Tina tells me the government-run schools are horribly ineffective. Even schools that purport to be English standard often teach less privileged children in Hindi instead of English. Less than 2% of students make it to the 10th standard, according to Tina - and of those who do, many are still illiterate.

Akanksha began with a simple concept by 18-year-old university student Shaheen Mistri. There were thousands of slum children who needed and wanted to be educated. There were thousands of college students who had the energy, enthusiasm and time to teach. There existed pockets of available spaces in ideal teaching environments. The idea then, was to bring together the three - kids, student volunteers and spaces- to provide a better education for less privileged children and to help keep them in school.

Looking around me in the Nehru center, I can see the progress and difference that this small vision with a lot of perseverance and hard work has made. The children here are plainly eager to learn. They linger after class is over, chatting with their teachers or me, in no hurry to leave.

I meet Ravi, an energetic 17-year-old who is extremely bright and articulate for his years; he carries himself with the confidence of an adult who knows where he is going in the world. Ravi is full of brilliant ideas and is already training to be a social worker. He has appeared for his finishing exams and will begin his first year of college the next semester. He plans to obtain his bachelors of social work and then his masters degree.

“Akanksha was my reincarnation,” he proclaims. “I want to work with families to help them get the services they need. People need help asking for social assistance and reporting problems to government. My biggest hope is to become a good person who has a sensitivity to society.” His passion for the work shows through and he has a tremendous knowledge of the field even at his young age, explaining the Right to Information Act to me. Ravi has already completed two years of mentoring and internships at the Make-A-Wish Foundation and Manavsadhne. He would like to work on issues such as HIV/AIDS and the child marriage and dowry system. I have no trouble believing he will accomplish everything he sets his mind to.
“Akanksha has inspired me,” says Ravi. “They find out what you’re interested in and they help get you on a path for that.”

As I leave Akanksha, Tina walks with me fifty paces from the Nehru Planetarium to point out the slum across a small canal where the students come from. It is family living on top of family in squalor. The sturdier homes have sheets of tin held down with rocks as roofs, while others have simply pieces of plastic. There is no running water. The canal is a rancid, stagnant, brackish water filled with trash and sewage.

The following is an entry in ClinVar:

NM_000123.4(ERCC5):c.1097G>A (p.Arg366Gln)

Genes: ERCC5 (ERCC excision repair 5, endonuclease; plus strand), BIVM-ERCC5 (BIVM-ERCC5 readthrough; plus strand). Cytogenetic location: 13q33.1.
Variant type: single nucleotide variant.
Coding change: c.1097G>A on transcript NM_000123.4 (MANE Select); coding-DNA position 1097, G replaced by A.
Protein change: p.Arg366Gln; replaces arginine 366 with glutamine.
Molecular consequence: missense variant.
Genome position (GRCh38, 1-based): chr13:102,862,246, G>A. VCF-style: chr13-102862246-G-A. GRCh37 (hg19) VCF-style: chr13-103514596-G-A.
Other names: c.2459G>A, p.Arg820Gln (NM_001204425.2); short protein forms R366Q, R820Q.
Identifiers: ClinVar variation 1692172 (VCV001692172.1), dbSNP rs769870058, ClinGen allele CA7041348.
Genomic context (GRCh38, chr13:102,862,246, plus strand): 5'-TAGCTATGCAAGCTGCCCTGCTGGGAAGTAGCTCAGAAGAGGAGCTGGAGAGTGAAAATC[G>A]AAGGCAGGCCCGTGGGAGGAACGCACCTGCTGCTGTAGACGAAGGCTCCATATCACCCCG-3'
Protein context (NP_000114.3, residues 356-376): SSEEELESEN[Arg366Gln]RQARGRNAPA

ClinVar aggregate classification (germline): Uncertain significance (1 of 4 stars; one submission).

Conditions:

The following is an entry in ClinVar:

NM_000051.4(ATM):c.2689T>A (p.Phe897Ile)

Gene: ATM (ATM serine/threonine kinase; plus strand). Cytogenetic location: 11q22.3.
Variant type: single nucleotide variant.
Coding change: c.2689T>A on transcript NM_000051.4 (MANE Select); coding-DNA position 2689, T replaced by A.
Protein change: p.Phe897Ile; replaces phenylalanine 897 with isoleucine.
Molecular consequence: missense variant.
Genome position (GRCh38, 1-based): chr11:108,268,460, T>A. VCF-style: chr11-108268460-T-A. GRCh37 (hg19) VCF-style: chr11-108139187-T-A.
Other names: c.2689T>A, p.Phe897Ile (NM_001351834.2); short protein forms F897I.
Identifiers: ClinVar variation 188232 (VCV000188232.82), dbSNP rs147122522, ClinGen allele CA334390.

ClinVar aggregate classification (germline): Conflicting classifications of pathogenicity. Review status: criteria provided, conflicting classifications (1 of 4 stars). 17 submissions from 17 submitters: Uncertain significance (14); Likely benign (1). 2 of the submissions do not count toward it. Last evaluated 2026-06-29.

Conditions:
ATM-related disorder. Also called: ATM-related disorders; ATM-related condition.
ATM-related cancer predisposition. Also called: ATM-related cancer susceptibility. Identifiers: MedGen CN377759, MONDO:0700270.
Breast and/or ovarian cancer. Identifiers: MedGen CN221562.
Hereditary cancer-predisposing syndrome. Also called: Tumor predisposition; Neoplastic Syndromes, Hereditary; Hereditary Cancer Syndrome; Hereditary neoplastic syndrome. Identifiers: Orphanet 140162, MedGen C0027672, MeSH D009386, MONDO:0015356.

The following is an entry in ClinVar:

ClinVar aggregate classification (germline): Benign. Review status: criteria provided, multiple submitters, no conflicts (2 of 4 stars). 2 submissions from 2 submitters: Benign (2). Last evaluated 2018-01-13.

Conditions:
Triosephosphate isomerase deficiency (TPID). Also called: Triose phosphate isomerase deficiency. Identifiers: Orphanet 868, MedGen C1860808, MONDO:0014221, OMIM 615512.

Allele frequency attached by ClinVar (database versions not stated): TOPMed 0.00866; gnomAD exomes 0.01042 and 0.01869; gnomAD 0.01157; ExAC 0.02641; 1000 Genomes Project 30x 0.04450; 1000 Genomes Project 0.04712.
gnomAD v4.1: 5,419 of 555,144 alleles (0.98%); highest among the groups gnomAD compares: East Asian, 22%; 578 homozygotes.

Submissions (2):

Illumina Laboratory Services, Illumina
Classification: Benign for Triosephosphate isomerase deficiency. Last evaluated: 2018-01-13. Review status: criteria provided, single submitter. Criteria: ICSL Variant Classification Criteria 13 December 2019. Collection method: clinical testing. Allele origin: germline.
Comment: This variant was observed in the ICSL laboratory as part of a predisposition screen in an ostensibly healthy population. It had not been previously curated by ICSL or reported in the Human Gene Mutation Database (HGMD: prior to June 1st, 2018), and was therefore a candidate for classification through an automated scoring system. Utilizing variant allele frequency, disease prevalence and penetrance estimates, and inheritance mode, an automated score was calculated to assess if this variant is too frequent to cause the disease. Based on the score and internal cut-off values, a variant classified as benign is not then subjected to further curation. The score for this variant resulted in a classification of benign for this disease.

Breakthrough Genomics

All of this is within a hundred yards of the pristine Nehru Planetarium and the modern 20-story office building shaped like a cylinder rising up beside it, surrounded by lush landscaping and acres of emerald green grass. The sprinklers are blithely running in the middle of the hot day. I wonder what the slum residents must think when they look across the canal, separating them as if by eons, at the precious water being poured so diligently into the ground.

Poverty intertwines with many other social issues to negatively impact children – the caste system, lack of education, limited access to vaccinations for easily prevented diseases such as malaria and tuberculosis and a skeletal public health infrastructure. The biggest hurdle to such change is the way poverty is defined, according to Jayanth Vincent, Director of Media Relations for World Vision India.

“Poverty is not a line that can be drawn so easily,” he tells me in a noisy restaurant in Chennai where we meet. It’s not defined simply by money. The widely-accepted global yardstick of extreme poverty as living on an income of less than a dollar per day needs context in order to be meaningful. Related aspects such as cost of living must also be taken into consideration; a dollar in the United States, for example, likely has the purchasing power of ten to a hundred times that amount in India. Even within India, the difference between that same dollar in a small rural village and an expensive urban area such as Mumbai or Chennai is vast.

As Jayanth adds, poverty is also about a dearth of other non-monetary resources such as knowledge, opportunities, empowerment and human rights. Among many who live on the meager razor’s edge of existence, children themselves are seen as resources. “It’s a lack of knowledge about the rights of children. People being aware of these rights makes a huge difference. It’s about transforming all of us – not just the poor. We must bridge that gap between the affluent and the very poor.”

He explains World Vision’s “five fingers” approach to bridging that gap. The affluent have access to five vital resources that the poor do not: Information, know-how, technology, markets and credit. Those with access to such things which are often taken for granted – the invisible privileges – must build the capacity to enable others to access such privileges, for they equally have rights to them as well. It’s not about giving something as a hand-out, but about empowering people to access those resources to which they already possess rights. The first is what Jayanth calls the Transactional Model, a charity-based approach in which the well-off give but expect something in return. Often that is gratitude, or a feeling that recipients are behaving or living their lives in the way the givers dictate. The model that World Vision advocates is the Transformational Model, in which both sides partner together for real change.

“Poverty is not so huge that eradicating it is something that can’t be done,” he contends, if those in power really made an effort to do something about it. “We can build a nation, and a world, that is fit for children.”